472746 Thermodynamic Properties and Transport of Fluids in Presence of Cross-Linked Polymers and Confinement: Modeling, Simulations and Experiments

Sunday, November 13, 2016
Continental 4 & 5 (Hilton San Francisco Union Square)
Manas Pathak, Chemical Engineering, University of Utah, Salt Lake City, UT and Milind Deo, Chemical Enigneering, University of Utah, Salt Lake City, UT

Research Interests: Thermodynamics, Fluid Dynamics, Nanofluidics, Fuels, Molecular Simulations, Oil and Gas, CO2 sequestration

Teaching Interests:  Thermodynamics, Fluid Dynamics, Reservoir Characterization and Engineering, Molecular Simulations

Thermodynamic properties of fluids change in presence of cross linked polymers and in confined spaces. Correct prediction of deviation in these properties is valuable to many industries including the oil and gas industry. In last decade, the shale play resources have played a key role in increasing oil production in the United States. However, the average hydrocarbon recovery factors from many of these formations are usually less than 10%. There is a considerable interest in understanding the production of liquids from shale rock plays such as the Eagle Ford Play in Texas. The sizes of pores in shales holding the oil are believed to be of the order of nano meters. The fluids present in such small nano pores have different properties compared to properties measured in bulk. Fluid saturation pressures at given temperatures – bubble points for oils and dew points for condensates in the nano pores are affected by the influence of pore walls in the vicinity of the fluid molecules. Moreover, kerogen, a cross linked polymer like organic matter present in the shale rocks, absorbs a part of oil present in these rocks. Such interactions with kerogen changes the pressure-volume-temperature (PVT) properties of oil in association with kerogen. Approach to bubble point or dew point influences the proportion of liquid or gas produced from a given well, and thus impacts the economic viability. Hence an accurate measure of saturation pressures is important. The traditional equation of state fails to add the complexity of pore wall interaction in calculating thermodynamics properties of confined fluids. It is important to understand how liquids are produced from ultra-low permeability rocks so that production rates and recovery can be optimized. Apart from the fluid properties, the understanding of transport of fluids through the organic and inorganic matrix in rocks is valuable for economic exploitation of oil and gas from shales.

Current research includes study of thermodynamics of solvent (oil) – kerogen (polymer) interaction, Molecular Dynamics simulations for assessment of hydrocarbon storage in kerogen, Monte Carlo simulations in Gibbs and Grand Canonical ensemble for understanding of flow and phase behavior of confined fluids, experiments conducted on isolated kerogen using Differential Scanning Calorimetry (DSC) to understand swelling of kerogen and associated affect on pressure-volume-properties of oil and fabrication of nano fluidics channels for the study of fluid flow in nano channels of tight rocks. In this paper we describe thermodynamic models, molecular simulations and experiments using DSC and in well characterized fabricated nano channels to understand effect of presence of cross linked polymer and confinement on flow and phase behavior of fluids. The results from Molecular Dynamics Simulations show that the kerogen interacts with hydrocarbons. The subsequent thermodynamic modeling demonstrate that kerogen-oil interaction suppresses the bubble point of oil in shales when compared to the bubble point of oil in the bulk. It was observed that for a type II kerogen with hydrogen index (HI) in range of 450-500 mg/g TOC, a suppression of over 1700 Psia in bubble point pressure (at 400 oF) was observed for in-situ oil from the original bubble point of 3950 Psia (at 400 oF) of produced ‘free’ oil in Eagle Ford Shale oil play.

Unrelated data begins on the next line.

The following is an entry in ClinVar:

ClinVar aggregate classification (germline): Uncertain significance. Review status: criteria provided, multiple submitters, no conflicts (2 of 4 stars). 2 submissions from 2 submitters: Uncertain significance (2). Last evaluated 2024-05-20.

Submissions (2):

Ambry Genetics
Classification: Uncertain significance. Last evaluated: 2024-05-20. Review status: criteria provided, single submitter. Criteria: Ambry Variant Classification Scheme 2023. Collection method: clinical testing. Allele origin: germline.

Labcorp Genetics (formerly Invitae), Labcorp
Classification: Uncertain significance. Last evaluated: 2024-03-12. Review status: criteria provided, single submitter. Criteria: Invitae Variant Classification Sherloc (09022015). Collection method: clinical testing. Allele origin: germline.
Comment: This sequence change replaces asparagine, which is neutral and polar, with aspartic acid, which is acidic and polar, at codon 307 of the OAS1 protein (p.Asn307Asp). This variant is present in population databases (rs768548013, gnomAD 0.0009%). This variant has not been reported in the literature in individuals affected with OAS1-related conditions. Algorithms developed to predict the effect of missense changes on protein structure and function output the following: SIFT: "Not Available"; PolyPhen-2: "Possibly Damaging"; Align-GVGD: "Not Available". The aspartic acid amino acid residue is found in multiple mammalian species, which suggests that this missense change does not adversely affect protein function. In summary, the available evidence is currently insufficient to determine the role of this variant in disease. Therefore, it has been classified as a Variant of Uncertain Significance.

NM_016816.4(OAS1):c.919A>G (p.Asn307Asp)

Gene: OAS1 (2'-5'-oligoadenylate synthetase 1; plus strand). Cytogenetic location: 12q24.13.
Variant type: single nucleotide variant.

The possibility of enhanced oil recovery through CO2 sequestration is also studied in this research. The self diffusivities of CO2 were found to be in order of 10-9 m2/s in kerogen. The research demonstrates that CO2 has more affinity for adsorption in kerogen like organic macromolecules compared to CH4. The skill sets developed during this research include but are not limited to thermodynamic modeling, molecular simulations of cross-linked polymers and protein like complex macromolecules with different fluids and fabrication of nano – microfluidics devices. Such skills are easily transferrable to the fields of bio-medical engineering, polymer science, material engineering and semi-conductors.


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